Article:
What better evocation of bel canto than an opera which uses the power of song to dispel madness and to reunite the heroine with her banished fiancé? Such is the final premise of Vincenzo Bellini’s I puritani, currently in performance at Lyric Opera of Chicago.

Iolanthe: English National Opera

The current government’s unfathomable handling of the Brexit negotiations might tempt one to conclude that the entire Conservative Party are living in the land of the fairies. In Gilbert & Sullivan’s 1882 operetta Iolanthe, the arcane and Arcadia really do conflate, and Cal McCrystal’s new production for English National Opera relishes this topsy-turvy world where peris consort with peri-wigs.

Il barbiere di Siviglia in Marseille

Any Laurent Pelly production is news, any role undertaken by soprano Stephanie d’Oustrac is news. Here’s the news from Marseille.

Riveting Maria de San Diego

As part of its continuing, adventurous “Detour” series, San Diego Opera mounted a deliciously moody, proudly pulsating, wholly evocative presentation of Astor Piazzolla’s “nuevo tango” opera, Maria de Buenos Aires.



30 Nov 2015

Viva la Mamma!: A Fun Evening at POP

Gaetano Donizetti wrote a comedy or dramma giocoso called Le convenienze ed inconvenienze teatrali (The Conventions and Inconveniences of the Theater), which is also known by the shorter title, Viva La Mamma!.

Viva la Mamma!: A Fun Evening at POP

A review by Maria Nockin

Above: Viva la mamma! [Photo courtesy of Pacific Opera Project]


His librettist, Domenico Gilardoni, adapted the libretto from two plays by Antonio Simone Sografi. In 1827, Donizetti and Gilardoni originally based a one-act farce on Le convenienze teatrali for the Teatro Nuovo in Naples. Revising it for performance at the Teatro alla Cannobiana in Milan in 1831, they expanded the work to two acts by adding recitatives and other material based on Le inconvenienze teatrali.

Not many opera composers have been able to write both comedy and tragedy successfully. Donizetti was one of the few. He embodied his musical jokes in his imitations of music by Rossini, Bellini, and Mozart. His Rossini-inspired passages got faster and louder while his faux Bellini melodies were stretched to almost impossible lengths. Donizetti wrote such convincing music in Mozart’s style that people often wonder which opera he took it from.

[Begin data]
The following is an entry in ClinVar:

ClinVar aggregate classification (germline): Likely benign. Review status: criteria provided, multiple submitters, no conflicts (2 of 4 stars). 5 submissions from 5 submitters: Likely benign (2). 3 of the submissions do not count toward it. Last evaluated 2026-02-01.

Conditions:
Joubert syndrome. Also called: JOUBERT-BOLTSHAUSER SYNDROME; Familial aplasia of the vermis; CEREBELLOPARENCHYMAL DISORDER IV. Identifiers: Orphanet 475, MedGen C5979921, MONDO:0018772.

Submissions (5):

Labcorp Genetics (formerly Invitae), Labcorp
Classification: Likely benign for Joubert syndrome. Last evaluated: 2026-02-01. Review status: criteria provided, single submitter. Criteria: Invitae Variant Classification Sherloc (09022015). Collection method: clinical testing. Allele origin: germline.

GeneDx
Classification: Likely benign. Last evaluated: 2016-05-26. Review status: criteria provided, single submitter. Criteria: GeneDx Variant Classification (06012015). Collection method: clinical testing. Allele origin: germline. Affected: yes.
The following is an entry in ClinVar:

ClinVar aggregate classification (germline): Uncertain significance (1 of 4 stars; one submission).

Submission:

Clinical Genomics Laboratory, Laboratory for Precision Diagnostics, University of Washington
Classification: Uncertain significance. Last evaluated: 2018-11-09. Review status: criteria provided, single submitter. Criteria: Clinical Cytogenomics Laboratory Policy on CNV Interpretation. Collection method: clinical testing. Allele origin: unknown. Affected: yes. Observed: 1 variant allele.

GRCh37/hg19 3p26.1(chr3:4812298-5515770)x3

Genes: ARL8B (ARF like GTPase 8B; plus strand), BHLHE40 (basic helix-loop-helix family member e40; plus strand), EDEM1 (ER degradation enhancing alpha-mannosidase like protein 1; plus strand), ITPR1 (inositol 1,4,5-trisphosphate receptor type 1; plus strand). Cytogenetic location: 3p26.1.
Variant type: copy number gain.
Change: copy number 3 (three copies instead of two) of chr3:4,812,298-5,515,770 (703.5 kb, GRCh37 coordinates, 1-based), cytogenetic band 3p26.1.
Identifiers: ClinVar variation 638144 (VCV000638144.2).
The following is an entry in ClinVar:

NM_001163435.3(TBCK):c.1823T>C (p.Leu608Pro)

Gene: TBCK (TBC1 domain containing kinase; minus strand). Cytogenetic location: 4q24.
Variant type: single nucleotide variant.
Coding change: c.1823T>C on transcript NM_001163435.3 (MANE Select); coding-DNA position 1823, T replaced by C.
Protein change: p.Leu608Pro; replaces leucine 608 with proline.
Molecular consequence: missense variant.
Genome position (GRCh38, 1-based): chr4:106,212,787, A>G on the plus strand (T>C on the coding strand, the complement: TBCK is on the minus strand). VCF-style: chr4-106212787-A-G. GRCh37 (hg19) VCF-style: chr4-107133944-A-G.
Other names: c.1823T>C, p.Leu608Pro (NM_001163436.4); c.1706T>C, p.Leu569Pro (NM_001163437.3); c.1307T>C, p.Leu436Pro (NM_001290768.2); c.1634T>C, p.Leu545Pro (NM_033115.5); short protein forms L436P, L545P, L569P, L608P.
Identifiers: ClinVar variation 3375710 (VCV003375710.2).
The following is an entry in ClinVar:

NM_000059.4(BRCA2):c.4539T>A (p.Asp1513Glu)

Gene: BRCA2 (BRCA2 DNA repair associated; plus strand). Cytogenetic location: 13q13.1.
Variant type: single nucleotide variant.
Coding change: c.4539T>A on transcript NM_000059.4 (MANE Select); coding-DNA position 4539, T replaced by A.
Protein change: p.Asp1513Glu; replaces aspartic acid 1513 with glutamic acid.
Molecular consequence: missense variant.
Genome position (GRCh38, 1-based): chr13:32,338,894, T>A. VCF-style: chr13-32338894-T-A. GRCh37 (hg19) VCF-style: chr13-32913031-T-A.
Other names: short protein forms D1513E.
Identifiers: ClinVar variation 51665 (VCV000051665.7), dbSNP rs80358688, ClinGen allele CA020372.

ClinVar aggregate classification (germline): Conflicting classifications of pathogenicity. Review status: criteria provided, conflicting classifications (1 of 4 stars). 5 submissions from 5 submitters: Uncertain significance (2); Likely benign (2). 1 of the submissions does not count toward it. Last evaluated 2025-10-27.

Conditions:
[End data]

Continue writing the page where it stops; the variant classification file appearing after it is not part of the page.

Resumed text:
Le convenienze ed inconvenienze teatrali, or Viva la Mamma, is supposed to take place in a provincial theater. For the Pacific Opera Project (POP) presentation on November 19, 2015, the intimate table settings of the Highland Park Ebell Club provided the correct sized hall but not the provincial atmosphere. Ebell was the perfect hall for a modern version Donizetti comedy updated by Josh Shaw, POP’s director, scenic designer, and supertitles translator.

As Mamma, baritone Ryan Thorn was the star of the show with far more forceful diva antics than any leading soprano would dare. Thorn had a stentorian baritone voice and a charismatic presence that gave him control of the stage and everyone on it. No mere artist was going to upstage this theatrical “mamma” and from the black and blue marks on her daughter, the audience knew she did not accept defeat often at home. Soprano Amy Lawrence who exhibited strong, well placed high notes was Mamma’s long suffering daughter, Luigia Castragatti, (cat castrator). Perhaps we will hear more of her in the future.

Sung by Katherine Giaquinto, Prima Donna Daria Garbinati sings beautifully, but this character has florid coloratura where her brain should be. When her husband, baritone Don Procolo, sung by Carl King, trys to plead her cause, he only causes more friction. Eventually the Don has to replace the foreign born tenor, Guglielmo Hollerachevogelfänger-Lopez (Revengeofhellbirdcatcher-Lopez) who was portrayed with great enthusiasm by Kyle Patterson.

While Maestro Stephen Karr was actually conducting the orchestra, bass-baritone Scott Levin was playing the part of Conductor Biscroma Strappaviscere (bowel ripper) on stage. Thus two conductors were working within sight of each other. Phil Mayer was a business like Impressario, Eleen Hsu-Wentlandt an amusing Pippetto and Matthew Welch gave a sparkling account of librettist Salsapariglia’s lines. With Viva La Mamma, Pacific Opera Project ended its 2015 season in a blaze of glory.

Maria Nockin

Cast and production information:

Mamma Agata, Ryan Thorn; The Prima donna, Katherine Giaquinto; Biscroma Strappaviscere, Scott Levin; Don Procolo, Carl King; Luigia Castragatti, Amy Lawrence; The Impresario, Phil Mayer; Cesare Salsapariglia, Matthew Welch; Guglielmo Hollerachevogelfänger-Lopez, Kyle Patterson; Pippetto, Eileen Hsu-Wendtland; Conductor, Stephen Karr; Director, Scenic Designer and Supertitles Translator, Josh Shaw; Costume Designer, Maggie Green.

Send to a friend

Send a link to this article to a friend with an optional message.

Friend's Email Address: (required)

Your Email Address: (required)

Message (optional):